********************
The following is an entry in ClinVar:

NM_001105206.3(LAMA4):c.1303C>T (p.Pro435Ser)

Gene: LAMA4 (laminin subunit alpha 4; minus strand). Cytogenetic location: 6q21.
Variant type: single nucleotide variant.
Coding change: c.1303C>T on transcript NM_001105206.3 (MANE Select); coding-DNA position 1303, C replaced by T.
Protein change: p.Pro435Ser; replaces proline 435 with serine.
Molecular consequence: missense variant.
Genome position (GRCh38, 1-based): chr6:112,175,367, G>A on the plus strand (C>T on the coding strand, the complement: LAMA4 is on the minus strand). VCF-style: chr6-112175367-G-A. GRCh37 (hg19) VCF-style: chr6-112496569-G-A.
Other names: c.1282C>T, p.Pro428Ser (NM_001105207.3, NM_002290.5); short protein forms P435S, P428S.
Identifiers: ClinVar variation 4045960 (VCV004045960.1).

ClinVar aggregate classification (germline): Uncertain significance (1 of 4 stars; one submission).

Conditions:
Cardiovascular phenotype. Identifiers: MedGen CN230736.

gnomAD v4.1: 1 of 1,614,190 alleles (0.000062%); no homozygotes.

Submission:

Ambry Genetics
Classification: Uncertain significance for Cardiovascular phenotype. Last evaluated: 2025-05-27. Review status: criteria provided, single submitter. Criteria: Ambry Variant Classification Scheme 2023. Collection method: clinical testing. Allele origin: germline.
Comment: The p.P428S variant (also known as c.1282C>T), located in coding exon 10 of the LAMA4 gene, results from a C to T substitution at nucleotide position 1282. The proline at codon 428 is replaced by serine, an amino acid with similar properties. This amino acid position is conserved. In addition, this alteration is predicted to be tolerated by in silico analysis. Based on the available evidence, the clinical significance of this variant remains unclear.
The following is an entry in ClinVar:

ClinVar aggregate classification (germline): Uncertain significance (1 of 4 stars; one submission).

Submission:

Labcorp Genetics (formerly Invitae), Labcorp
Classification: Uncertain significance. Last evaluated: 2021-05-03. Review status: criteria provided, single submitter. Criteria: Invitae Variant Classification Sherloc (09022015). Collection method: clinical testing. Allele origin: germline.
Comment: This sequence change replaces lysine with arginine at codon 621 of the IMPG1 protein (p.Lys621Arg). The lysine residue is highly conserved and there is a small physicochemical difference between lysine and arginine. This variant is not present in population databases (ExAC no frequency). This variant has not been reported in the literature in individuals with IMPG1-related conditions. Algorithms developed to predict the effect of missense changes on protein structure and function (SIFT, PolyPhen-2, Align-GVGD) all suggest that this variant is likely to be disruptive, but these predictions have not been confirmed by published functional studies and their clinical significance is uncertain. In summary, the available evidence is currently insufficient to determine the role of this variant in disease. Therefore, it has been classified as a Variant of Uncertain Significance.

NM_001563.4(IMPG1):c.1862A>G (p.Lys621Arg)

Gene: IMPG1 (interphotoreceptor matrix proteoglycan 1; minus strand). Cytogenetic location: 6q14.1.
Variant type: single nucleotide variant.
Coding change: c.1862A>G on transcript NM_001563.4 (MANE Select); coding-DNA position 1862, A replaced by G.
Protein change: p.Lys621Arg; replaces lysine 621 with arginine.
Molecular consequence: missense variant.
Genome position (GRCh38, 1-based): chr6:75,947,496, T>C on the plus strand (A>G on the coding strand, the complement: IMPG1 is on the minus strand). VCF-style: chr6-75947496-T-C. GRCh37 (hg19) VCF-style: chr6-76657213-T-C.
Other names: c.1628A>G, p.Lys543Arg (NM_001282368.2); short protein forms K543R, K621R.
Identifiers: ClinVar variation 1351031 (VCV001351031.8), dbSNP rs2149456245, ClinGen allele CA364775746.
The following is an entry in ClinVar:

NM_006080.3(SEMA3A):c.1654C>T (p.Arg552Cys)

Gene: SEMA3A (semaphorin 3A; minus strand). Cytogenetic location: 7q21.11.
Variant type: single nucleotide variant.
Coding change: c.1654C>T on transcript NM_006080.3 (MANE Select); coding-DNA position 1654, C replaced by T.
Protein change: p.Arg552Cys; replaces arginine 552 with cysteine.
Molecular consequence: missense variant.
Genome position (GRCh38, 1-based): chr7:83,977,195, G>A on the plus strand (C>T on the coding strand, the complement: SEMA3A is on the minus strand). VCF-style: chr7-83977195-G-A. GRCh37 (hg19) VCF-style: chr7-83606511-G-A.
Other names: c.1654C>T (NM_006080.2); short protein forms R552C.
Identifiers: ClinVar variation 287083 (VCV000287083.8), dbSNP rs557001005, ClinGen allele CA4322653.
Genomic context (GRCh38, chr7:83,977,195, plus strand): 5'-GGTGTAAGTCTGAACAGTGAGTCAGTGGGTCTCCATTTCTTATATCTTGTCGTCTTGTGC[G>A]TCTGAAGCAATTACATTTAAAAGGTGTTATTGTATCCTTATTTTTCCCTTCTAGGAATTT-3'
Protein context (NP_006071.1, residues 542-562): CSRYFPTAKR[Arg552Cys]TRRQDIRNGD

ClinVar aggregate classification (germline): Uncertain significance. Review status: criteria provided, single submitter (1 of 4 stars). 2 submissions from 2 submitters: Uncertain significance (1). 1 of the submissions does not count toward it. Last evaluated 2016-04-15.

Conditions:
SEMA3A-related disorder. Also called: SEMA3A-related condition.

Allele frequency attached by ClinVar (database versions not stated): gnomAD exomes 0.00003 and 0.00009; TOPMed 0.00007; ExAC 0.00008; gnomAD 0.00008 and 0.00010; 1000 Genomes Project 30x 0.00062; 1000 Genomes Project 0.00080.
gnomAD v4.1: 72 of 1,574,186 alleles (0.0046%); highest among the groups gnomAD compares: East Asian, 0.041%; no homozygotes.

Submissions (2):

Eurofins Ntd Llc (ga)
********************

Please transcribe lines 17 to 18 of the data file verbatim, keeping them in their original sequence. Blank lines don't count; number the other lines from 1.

Classification: Uncertain significance for Cardiovascular phenotype. Last evaluated: 2025-05-27. Review status: criteria provided, single submitter. Criteria: Ambry Variant Classification Scheme 2023. Collection method: clinical testing. Allele origin: germline.
Comment: The p.P428S variant (also known as c.1282C>T), located in coding exon 10 of the LAMA4 gene, results from a C to T substitution at nucleotide position 1282. The proline at codon 428 is replaced by serine, an amino acid with similar properties. This amino acid position is conserved. In addition, this alteration is predicted to be tolerated by in silico analysis. Based on the available evidence, the clinical significance of this variant remains unclear.